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UPDATE 2 (6/11): The committee has posted the . All the bad bills were passed, mostly on party-line votes. The most significant change is probably that when I testified, the Bureau Guidance Transparency Act was simply a discussion draft with no number, listed like this: "______________, Bureau Guidance Transparency Act." It only containing two sections. The first section was a standard introduction. The second section would require all CFPB guidances to comply with administrative notice and comment procedures generally required for formal rules, not guidances.We opposed the bill even then.
On Monday, 6/9, the night before the early Tuesday morning markup, the bill was formally introduced as . But wait. Now, it suddenly had a third section added at the behest of the powerful car dealer lobby ( story):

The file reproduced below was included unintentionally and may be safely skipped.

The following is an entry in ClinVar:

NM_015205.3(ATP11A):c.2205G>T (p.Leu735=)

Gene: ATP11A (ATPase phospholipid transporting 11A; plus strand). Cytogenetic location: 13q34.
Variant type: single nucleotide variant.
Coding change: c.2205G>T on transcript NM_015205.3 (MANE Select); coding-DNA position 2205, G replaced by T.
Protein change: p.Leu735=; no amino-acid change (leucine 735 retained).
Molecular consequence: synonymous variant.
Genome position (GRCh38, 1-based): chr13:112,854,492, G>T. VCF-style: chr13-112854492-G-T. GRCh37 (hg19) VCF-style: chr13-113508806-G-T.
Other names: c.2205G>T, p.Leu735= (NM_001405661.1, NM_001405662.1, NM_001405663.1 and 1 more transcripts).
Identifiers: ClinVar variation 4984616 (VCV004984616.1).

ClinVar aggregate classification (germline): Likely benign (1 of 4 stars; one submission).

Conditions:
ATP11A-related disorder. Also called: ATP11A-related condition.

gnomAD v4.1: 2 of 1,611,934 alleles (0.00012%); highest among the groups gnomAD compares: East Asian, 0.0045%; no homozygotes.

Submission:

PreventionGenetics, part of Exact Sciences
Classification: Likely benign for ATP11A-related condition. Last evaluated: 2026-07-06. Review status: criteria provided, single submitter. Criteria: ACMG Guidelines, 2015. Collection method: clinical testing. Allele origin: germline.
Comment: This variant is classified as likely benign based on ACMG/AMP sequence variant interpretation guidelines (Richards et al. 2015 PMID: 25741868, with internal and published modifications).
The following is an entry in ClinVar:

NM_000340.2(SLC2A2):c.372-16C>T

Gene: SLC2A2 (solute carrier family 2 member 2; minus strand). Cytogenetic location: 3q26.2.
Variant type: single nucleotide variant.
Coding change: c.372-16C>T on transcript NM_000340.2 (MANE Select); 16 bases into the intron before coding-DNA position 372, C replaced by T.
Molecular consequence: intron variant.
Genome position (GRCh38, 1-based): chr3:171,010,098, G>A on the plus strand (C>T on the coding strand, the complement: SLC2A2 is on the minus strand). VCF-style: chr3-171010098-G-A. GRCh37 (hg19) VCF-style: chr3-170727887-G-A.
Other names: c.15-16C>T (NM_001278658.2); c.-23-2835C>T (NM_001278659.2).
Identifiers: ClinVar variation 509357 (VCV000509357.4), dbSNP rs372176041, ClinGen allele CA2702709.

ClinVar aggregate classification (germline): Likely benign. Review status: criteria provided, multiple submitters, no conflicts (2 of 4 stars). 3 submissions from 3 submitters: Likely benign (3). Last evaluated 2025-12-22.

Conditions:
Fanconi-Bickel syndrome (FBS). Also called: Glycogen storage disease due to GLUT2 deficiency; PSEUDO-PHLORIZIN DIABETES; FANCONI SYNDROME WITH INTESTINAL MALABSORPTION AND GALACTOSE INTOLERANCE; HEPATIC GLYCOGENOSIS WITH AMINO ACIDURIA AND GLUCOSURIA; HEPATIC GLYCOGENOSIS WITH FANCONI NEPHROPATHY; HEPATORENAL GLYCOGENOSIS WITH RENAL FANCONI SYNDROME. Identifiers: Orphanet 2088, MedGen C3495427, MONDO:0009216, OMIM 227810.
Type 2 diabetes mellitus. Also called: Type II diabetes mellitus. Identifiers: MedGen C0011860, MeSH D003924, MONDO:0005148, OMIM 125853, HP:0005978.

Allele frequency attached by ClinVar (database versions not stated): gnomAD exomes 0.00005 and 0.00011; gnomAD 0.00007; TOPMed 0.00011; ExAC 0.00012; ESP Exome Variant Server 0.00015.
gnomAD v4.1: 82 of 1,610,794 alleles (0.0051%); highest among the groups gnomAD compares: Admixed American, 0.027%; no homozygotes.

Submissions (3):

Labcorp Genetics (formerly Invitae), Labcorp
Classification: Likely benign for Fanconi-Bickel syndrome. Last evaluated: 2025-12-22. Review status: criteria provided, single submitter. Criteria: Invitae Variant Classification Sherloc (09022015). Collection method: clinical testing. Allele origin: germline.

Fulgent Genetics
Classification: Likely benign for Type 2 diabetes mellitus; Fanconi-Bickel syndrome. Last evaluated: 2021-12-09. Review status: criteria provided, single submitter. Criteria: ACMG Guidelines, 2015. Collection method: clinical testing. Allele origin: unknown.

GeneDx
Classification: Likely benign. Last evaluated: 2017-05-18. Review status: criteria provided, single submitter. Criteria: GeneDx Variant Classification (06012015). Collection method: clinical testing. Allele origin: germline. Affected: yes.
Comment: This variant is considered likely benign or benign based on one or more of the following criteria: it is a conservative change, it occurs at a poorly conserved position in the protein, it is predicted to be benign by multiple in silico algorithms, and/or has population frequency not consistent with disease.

SEC. 3. ENSURING TRANSPARENCY AND PUBLIC PARTICIPATION FOR FAIR GUIDANCE. (a) Bulletin 2013-02.--Bulletin 2013-02 of the Bureau of Consumer Financial Protection (published March 21, 2013) shall have no force or effect. (b) Rule of Construction.--This section shall not be construed as prohibiting the Bureau of Consumer Financial Protection from issuing guidance on the same topic as Bulletin 2013-02, so long as such guidance is issued in compliance with section 1022(b)(5) of the Consumer Financial Protection Act of 2010.
What? Why? Section 3 is designed to rescind a supported by that simply "reminds lenders that they must not engage in lending practices that negatively impact minorities or other protected classes."